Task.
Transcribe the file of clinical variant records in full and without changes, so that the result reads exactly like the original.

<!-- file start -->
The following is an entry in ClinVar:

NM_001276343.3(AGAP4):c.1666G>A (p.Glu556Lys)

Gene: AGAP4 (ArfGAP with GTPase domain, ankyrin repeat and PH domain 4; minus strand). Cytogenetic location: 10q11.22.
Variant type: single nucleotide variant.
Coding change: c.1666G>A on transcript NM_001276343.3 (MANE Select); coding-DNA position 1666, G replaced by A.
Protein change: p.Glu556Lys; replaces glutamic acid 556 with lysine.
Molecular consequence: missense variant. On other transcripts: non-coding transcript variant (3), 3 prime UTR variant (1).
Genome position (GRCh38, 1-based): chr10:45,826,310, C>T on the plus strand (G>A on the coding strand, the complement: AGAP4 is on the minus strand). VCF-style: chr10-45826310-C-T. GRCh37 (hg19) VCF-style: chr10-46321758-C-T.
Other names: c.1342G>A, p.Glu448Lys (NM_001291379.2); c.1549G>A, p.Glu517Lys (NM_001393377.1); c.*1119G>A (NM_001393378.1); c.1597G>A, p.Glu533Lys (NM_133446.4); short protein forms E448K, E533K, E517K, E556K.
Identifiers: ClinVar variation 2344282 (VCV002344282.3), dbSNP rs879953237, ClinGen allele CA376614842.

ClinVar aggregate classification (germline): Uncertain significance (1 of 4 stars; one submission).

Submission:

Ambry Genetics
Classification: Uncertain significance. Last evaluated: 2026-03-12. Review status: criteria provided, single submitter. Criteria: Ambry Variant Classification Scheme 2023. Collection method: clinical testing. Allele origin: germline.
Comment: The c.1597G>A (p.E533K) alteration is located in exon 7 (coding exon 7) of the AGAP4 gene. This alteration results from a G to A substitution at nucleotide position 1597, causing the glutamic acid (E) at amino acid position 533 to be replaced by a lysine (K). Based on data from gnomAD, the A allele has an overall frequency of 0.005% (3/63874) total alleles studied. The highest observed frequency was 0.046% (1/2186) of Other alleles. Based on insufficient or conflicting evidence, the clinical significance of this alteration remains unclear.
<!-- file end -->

The following is an entry in ClinVar:

NM_001276343.3(AGAP4):c.1666G>A (p.Glu556Lys)

Gene: AGAP4 (ArfGAP with GTPase domain, ankyrin repeat and PH domain 4; minus strand). Cytogenetic location: 10q11.22.
Variant type: single nucleotide variant.
Coding change: c.1666G>A on transcript NM_001276343.3 (MANE Select); coding-DNA position 1666, G replaced by A.
Protein change: p.Glu556Lys; replaces glutamic acid 556 with lysine.
Molecular consequence: missense variant. On other transcripts: non-coding transcript variant (3), 3 prime UTR variant (1).
Genome position (GRCh38, 1-based): chr10:45,826,310, C>T on the plus strand (G>A on the coding strand, the complement: AGAP4 is on the minus strand). VCF-style: chr10-45826310-C-T. GRCh37 (hg19) VCF-style: chr10-46321758-C-T.
Other names: c.1342G>A, p.Glu448Lys (NM_001291379.2); c.1549G>A, p.Glu517Lys (NM_001393377.1); c.*1119G>A (NM_001393378.1); c.1597G>A, p.Glu533Lys (NM_133446.4); short protein forms E448K, E533K, E517K, E556K.
Identifiers: ClinVar variation 2344282 (VCV002344282.3), dbSNP rs879953237, ClinGen allele CA376614842.

ClinVar aggregate classification (germline): Uncertain significance (1 of 4 stars; one submission).

Submission:

Ambry Genetics
Classification: Uncertain significance. Last evaluated: 2026-03-12. Review status: criteria provided, single submitter. Criteria: Ambry Variant Classification Scheme 2023. Collection method: clinical testing. Allele origin: germline.
Comment: The c.1597G>A (p.E533K) alteration is located in exon 7 (coding exon 7) of the AGAP4 gene. This alteration results from a G to A substitution at nucleotide position 1597, causing the glutamic acid (E) at amino acid position 533 to be replaced by a lysine (K). Based on data from gnomAD, the A allele has an overall frequency of 0.005% (3/63874) total alleles studied. The highest observed frequency was 0.046% (1/2186) of Other alleles. Based on insufficient or conflicting evidence, the clinical significance of this alteration remains unclear.